England Vacation 2009 -- August 21

Today we did the medium walk Winkle Street to Hulverstone. It was 14 km (8.5 miles) and 300m (975ft) of ascent. We were dropped off in Calbourne (SZ 424868) and walked back to the house.

The walk started with a visit to the Calbourne church. There is a brass memorial from 1379 in the church placed there by the Earl of Salisbury in memory of his son William. William was jousting with his father and was blinded by the lance and later died.

From the church we headed to Winkle Street (or Barrington Row). There are a couple of explanations for the name Winkle Street – Winkle use to mean “to twinkle”. It also meant a lane that goes around a corner but doesn’t lead anywhere. It might also refer to a type of seashell. The lane has some older stone cottages and thatched cottages on one side and a stream on the other. At one spot in the stream there is a stone wall with vertical groves down into the stream. They can drop wooden pieces into the vertical groove and let the water come up. It then becomes a sheep wash, last used in about 1976. There was a flower called Monkey Musk growing in the stream - it looked like a cows face. The sign board warned not to pick these flowers as they don’t last long once picked.

We then wandered through some fields and past a farmhouse and out buildings. They were busy doing something with grain, it was pouring into the top of something like a silo but we didn't see a top for it and it was much shorter, not quite as high as the building. We stopped for some elevenses just before leaving the last of the farm fields and entering a wooded area. The rain held off until we were into the wooded area, so some put rain coats on and some didn't. Helen Anne had already put the rain cover on her camera (it has a very cute rain coat) and Karen put her camera into her pack and put the packs raincoat on. Otherwise, we didn't bother with wet gear. It did rain heavily for a very short time but didn't really get through the trees to us. As we left the woods, the rain stopped.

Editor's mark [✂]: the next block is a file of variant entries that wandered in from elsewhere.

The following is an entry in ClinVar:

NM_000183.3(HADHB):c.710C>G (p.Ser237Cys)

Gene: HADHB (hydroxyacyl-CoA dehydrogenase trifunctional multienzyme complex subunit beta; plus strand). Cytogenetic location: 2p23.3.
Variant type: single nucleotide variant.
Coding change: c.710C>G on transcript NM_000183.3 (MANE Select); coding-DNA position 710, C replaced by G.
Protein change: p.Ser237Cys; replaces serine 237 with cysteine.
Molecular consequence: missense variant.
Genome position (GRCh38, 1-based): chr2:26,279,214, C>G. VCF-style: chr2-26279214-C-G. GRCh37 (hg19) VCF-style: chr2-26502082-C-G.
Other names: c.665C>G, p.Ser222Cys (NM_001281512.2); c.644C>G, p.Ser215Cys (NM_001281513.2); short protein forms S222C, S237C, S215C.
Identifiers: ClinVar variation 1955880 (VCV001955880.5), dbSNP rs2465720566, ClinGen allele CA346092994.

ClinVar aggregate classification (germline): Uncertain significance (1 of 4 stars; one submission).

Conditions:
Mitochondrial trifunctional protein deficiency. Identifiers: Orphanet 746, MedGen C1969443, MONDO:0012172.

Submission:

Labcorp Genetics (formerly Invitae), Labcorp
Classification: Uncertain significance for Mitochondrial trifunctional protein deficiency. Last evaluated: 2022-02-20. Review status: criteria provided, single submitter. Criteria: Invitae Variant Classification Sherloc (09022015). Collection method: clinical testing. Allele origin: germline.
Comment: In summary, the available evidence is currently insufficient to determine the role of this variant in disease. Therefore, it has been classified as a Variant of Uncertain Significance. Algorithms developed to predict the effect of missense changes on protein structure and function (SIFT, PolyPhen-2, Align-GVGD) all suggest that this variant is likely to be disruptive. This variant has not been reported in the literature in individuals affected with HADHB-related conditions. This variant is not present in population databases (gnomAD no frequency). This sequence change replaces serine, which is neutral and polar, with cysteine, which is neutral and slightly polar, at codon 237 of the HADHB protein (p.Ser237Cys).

From the woods we passed some bronze age barrows and then went down to the longstone for some lunch. Legend has it that St. Catherine threw the big stone at the devil and it land standing upright and the devil threw the little one back, but it is laying down. St. Catherine's Oratory, from where the stone was supposedly thrown, is about 3 miles away. It is apparently something like Stonehenge and was possibly used for 'council' meetings of some sort.

From the stones we made our way to Hulverstone and had a drink at the pub, plus a comfort stop for those that wanted. We then made our way to the coastal path via Brook where we stopped to visit Saint Mary the Virgin church. When lifeboat stations were all around the island, each station maintained a list of every rescue. When the stations were closed, the lists were removed. Saint Mary’s has the list for the rescues at Brook. Each list contains the date, the name of the ship and the number of lives saved.

The coastal path led back to Freshwater House. The tide was out so we were able to do part of the walk on the beach. There were people kite surfing. It was very windy and they looked like they were having great fun. We saw some rocks that are supposed to be fossilized dinosaur footprints and just had fun wandering along the beach. (The Isle of Wight has one of the largest concentrations of dinosaur fossils in the world.) The Coastal Path is rather hilly and it was a lot of up and downing. We ended up dropping back and coming at Karen’s pace as her toe was acting up (note from Helen Anne: Karen, don’t kick the bed – note from Karen: I didn’t kick it, it attacked me).

The evening was the guest talent show and we had some rather talented guests participating. There was a group of 15 walkers from Germany. Many of them are in choirs at home so they got together and formed a choir. They sang in German and English and got the group to sing with them as well. Another lady claimed to have gotten access to the leaders secret guide for 2009 and then read us some of the “guidelines” including

#3 – mention frequently the number of loos available on the walk

#130 – Above all have fun.

The pathway fund raiser was limericks again. They asked that we submit limericks and Friday evening people vote with coins. This time £34 was raised. Helen Anne’s limerick was

We came to Freshwater Bay

The leaders had lots to say

About all the views

And plenty of loos

So we were all very gay.

Karen’s still needs to send me her limerick. Maybe next week.



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